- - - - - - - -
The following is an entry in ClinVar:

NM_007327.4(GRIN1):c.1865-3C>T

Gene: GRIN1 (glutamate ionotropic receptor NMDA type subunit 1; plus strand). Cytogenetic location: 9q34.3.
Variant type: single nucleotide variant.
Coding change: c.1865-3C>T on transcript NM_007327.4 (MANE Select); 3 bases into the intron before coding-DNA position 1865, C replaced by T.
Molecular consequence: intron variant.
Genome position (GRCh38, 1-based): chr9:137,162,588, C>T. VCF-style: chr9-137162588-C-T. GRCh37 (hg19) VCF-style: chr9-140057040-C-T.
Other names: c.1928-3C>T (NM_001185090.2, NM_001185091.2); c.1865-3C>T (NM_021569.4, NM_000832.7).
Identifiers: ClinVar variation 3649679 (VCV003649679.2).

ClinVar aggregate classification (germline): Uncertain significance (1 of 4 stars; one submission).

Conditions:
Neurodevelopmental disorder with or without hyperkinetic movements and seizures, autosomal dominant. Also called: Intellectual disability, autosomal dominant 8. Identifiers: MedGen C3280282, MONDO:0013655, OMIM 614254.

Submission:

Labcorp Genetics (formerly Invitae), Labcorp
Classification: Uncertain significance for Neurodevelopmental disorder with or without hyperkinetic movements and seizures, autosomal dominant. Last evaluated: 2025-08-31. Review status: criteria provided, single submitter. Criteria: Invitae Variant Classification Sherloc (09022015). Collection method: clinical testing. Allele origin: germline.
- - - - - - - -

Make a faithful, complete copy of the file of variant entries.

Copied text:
The following is an entry in ClinVar:

NM_007327.4(GRIN1):c.1865-3C>T

Gene: GRIN1 (glutamate ionotropic receptor NMDA type subunit 1; plus strand). Cytogenetic location: 9q34.3.
Variant type: single nucleotide variant.
Coding change: c.1865-3C>T on transcript NM_007327.4 (MANE Select); 3 bases into the intron before coding-DNA position 1865, C replaced by T.
Molecular consequence: intron variant.
Genome position (GRCh38, 1-based): chr9:137,162,588, C>T. VCF-style: chr9-137162588-C-T. GRCh37 (hg19) VCF-style: chr9-140057040-C-T.
Other names: c.1928-3C>T (NM_001185090.2, NM_001185091.2); c.1865-3C>T (NM_021569.4, NM_000832.7).
Identifiers: ClinVar variation 3649679 (VCV003649679.2).

ClinVar aggregate classification (germline): Uncertain significance (1 of 4 stars; one submission).

Conditions:
Neurodevelopmental disorder with or without hyperkinetic movements and seizures, autosomal dominant. Also called: Intellectual disability, autosomal dominant 8. Identifiers: MedGen C3280282, MONDO:0013655, OMIM 614254.

Submission:

Labcorp Genetics (formerly Invitae), Labcorp
Classification: Uncertain significance for Neurodevelopmental disorder with or without hyperkinetic movements and seizures, autosomal dominant. Last evaluated: 2025-08-31. Review status: criteria provided, single submitter. Criteria: Invitae Variant Classification Sherloc (09022015). Collection method: clinical testing. Allele origin: germline.